Tuesday, May 25, 2010

Work Hazards: Wasps

Marking my calender today, my first wasp sting ever. Woohoo, I'm alive?

I had seen a wasp hanging around the bird house I just got for a buck at a garage sale  and after I thought I had made sure it went away I went to check on the little drawers  beneath it to make sure nothing was trying to make a home in it other than birds.

I think that's when it and I may have collided because 10 steps later after checking  the birdhouse I felt like what was a thorn stuck in the wrist area of my sleeve.  This  actually didn't disturb me so much as I often get stuck by stuff in the garden  (someone's going to tell me to wear gloves aren't they... though I think the wasp could  have gotten stuck in there too).  I was surprised of course when I tugged at my sleeve  and couldn't get the thorn loose and then exposed the wasp which then flew away.

Mostly I was worried about having a reaction (too many horror stories growing and re- showings of the movie "My Girl" I guess).  The sting itself wasn't so bad, but the  interesting aspect of this experience was that I was able to force myself to stay calm  (very weird for a highstrung person such as myself) and within a minute I called my  neighbor who's a nurse (and interestingly allergic to bees/wasps, making her perfect to  help me in case I went into a anaphylactic shock).  She told me to hold a minute and  she would be right over.

I washed my hands to get all the dirt off and stupidly began putting dishes away and  fretting about the mess of the house all the while feeling a little dizzy.

Usually I try to tough things out and figure out how to handle it on my own, but the  idea of having a reaction and dying was enough to keep me from trying to just "let it  go."  I was also very lucky because my nurse nieghbor ususally works the 3rd shift and  she was off today and awake/alert (I had talked with her earlier that day) so this  helped things immensely.

In my weird calm daze, my nurse friend immediately put meat tenderizer she has on hand  at her house on the sting (which looked like a fairly small red mark on my hand).  As I  was dizzy from either dehydration or anxiety she got me to put my head between my knees  and cold washclothed my neck and then made an ice bath for my hand to place in and  bring down/prevent any swelling.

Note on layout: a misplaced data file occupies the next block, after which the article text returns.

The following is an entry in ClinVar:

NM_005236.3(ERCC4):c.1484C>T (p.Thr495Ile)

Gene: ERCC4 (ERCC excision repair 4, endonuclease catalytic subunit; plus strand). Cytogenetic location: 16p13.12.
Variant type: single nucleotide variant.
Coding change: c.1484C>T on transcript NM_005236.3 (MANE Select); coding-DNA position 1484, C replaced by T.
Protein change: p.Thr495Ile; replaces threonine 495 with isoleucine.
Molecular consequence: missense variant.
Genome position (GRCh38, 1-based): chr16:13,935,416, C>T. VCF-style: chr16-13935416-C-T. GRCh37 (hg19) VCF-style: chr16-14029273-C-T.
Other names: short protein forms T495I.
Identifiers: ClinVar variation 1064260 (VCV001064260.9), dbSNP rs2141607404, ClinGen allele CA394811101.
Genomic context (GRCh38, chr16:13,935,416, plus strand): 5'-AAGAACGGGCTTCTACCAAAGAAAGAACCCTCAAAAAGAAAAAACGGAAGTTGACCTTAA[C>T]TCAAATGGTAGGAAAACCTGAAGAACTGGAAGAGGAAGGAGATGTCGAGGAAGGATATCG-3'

After I got a little less dizzy, she dried my hand off, put some topical benadryl on  the wound and covered it with a bandage.  I took some aspirin on my own to try to  offset further swelling.  Then I ate some coffee gelatin and chocolate (dark) to make  me feel better.

(that's 'ouchie' not something else my husband thought I wrote)

Other than swelling, little twinges of pain here and there and my wrist oddly popping a  little more than usual, I think I'm taking my first wasp sting pretty well.

From what I remember seeing when I was stung, it looked to be what they call a big red  wasp, which, other than being big, isn't a terrible one is what I've been told.

I also was told by my nurse lady that even if you don't show signs of allergy to a  sting now, you can have a reaction if you get stung again.  I guess the first sting  primes a person's immune system?

I don't blame the wasp, just does what it does.  Reminds me of Aesop's tales, those  wolf or scorpions won't change their nature, you just have to accept them as they are.   I still won't be putting up any wasp traps (they're pollinators!) but perhaps just a  little more vigilance should be necessary on my part when I see a wasp hanging around from now on.

Oddly enough, I've found this sting (of course it was treated very quickly) more tolerable than some of my mosquito bites I've had in the past

For more info on what you should do if you get stung by a wasp or bee and how to avoid getting stung: